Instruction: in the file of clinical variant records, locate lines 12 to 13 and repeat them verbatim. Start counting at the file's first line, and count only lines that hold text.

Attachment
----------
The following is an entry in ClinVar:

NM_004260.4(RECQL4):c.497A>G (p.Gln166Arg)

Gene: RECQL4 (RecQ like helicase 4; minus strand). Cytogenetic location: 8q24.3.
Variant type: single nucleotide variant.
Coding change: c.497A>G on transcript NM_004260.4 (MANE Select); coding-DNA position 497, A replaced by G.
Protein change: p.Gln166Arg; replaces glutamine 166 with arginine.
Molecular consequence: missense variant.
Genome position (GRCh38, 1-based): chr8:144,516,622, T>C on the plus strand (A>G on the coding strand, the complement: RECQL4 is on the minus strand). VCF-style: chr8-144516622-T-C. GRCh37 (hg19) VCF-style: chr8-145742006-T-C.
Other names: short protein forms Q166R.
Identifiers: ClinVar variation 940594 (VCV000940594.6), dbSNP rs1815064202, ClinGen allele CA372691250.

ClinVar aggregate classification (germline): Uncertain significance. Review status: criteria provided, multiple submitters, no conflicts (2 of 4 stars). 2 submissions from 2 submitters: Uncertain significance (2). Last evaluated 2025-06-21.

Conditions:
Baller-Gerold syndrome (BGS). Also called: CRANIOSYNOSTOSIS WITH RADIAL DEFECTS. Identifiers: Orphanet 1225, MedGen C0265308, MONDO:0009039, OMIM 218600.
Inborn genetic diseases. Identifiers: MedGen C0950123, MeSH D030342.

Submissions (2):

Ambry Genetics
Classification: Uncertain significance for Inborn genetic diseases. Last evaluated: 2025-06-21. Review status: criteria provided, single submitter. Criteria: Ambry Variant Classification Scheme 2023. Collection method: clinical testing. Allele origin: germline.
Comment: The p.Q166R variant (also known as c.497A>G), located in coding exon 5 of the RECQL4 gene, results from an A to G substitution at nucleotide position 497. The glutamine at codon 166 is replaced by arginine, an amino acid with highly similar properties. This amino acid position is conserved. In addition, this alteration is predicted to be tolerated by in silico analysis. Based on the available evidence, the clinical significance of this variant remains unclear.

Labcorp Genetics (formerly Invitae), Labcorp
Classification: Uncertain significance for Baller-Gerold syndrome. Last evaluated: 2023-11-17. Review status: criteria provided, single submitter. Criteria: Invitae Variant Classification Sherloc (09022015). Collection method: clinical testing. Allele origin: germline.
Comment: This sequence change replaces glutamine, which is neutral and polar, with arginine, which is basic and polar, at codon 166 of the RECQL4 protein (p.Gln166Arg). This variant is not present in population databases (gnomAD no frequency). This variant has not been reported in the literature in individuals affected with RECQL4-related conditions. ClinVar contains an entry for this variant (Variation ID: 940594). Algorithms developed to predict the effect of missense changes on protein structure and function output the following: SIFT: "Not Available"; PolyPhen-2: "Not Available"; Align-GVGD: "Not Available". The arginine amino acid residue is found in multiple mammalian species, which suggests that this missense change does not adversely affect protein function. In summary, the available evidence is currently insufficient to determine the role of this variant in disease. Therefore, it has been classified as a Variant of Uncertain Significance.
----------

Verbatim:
Conditions:
Baller-Gerold syndrome (BGS). Also called: CRANIOSYNOSTOSIS WITH RADIAL DEFECTS. Identifiers: Orphanet 1225, MedGen C0265308, MONDO:0009039, OMIM 218600.